In trying to advertise my wife, Lynn's, books on Amazon Kindle, I am told by all those who know to use Facebook, which I have long resisted, to get the word out: network and connect, I am told.
Having had my email hacked three times and my credit card number stolen more than once, I am very cautious about releasing any more information than necessary about my life, such as my photo and my friends, to the waiting world. I have no need to share the details of what I ate today or where I shopped or even what I read with strangers.
Facebook's stated purpose, apparently, is to provide the world with access to me, my life, my appearance, and my friends, who probably don't want to be bothered being connected to me via the internet and more than I want to be automatically connected with them--unless I write to them.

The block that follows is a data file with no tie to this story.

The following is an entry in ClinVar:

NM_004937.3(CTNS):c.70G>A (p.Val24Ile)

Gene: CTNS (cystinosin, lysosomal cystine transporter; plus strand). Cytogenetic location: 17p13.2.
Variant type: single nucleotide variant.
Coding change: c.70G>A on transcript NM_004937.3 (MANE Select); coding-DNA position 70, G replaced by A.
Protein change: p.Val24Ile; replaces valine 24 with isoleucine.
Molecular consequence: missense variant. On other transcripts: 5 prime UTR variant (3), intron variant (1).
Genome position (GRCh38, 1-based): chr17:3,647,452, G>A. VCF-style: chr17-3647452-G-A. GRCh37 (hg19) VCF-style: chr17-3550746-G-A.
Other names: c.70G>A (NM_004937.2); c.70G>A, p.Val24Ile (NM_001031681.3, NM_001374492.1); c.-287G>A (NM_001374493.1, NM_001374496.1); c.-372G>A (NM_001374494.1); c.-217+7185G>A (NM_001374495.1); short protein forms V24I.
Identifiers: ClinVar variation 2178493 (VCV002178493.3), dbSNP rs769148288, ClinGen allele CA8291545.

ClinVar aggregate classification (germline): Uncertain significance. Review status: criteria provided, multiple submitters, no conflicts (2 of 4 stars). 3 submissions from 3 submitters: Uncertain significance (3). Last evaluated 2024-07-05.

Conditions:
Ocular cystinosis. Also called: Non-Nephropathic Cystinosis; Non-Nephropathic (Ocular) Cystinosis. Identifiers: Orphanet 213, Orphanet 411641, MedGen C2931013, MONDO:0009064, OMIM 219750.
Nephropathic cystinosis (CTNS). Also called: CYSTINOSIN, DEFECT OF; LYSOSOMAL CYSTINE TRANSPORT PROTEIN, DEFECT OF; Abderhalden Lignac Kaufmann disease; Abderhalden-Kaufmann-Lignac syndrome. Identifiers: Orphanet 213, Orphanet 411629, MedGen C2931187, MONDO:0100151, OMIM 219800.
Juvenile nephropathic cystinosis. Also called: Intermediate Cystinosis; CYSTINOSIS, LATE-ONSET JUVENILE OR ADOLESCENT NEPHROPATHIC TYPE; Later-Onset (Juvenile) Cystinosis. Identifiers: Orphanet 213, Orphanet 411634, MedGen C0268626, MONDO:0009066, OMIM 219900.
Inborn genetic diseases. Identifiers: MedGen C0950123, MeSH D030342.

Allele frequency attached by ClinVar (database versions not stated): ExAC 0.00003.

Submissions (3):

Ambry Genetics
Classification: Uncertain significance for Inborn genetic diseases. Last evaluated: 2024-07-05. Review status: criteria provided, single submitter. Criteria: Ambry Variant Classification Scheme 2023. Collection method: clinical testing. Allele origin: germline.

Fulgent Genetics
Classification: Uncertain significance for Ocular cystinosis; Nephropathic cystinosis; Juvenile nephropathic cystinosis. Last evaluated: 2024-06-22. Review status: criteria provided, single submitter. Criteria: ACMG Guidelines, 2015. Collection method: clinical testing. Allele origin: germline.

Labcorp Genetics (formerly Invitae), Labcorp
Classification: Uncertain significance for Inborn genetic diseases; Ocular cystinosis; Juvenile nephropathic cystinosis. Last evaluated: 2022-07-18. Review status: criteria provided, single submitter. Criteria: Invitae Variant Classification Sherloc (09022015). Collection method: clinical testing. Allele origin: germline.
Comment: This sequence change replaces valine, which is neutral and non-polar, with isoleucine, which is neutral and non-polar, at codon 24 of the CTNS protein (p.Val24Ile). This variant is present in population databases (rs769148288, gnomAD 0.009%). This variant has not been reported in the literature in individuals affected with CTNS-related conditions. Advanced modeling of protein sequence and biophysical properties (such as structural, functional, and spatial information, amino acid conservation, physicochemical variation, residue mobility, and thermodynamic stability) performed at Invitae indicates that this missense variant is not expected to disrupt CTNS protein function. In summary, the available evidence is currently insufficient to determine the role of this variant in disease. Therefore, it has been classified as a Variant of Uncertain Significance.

So I was interested today to read that a class-action lawsuit has been filed against Facebook, with 60,000 co-signers (so far). This came in a piece by Phoebe M. Bory on the issue of parental overshare--a new term to me but one immediately made clear: an open discussion in print or online about one's parents or children and their private problems. At issue is a father writing in the Atlantic about his young son's exposure to porn on the internet.
Does everything in our lives have to be shared with everyone else? This is only one of the questions Bory raises: how would the child feel at a later time in her or his life about parents going public about such a problem?What authority does anyone, including a parent, have to share intimate details about another's life?
Even when names are changed, readers are put in the awkward, voyeuristic position of learning about what should remain in the family, and the children involved are at risk.
The line between private and public in this era of social networking has to be more firmly drawn.
As for me, I now have a more substantive reason for avoiding any involvement with Facebook.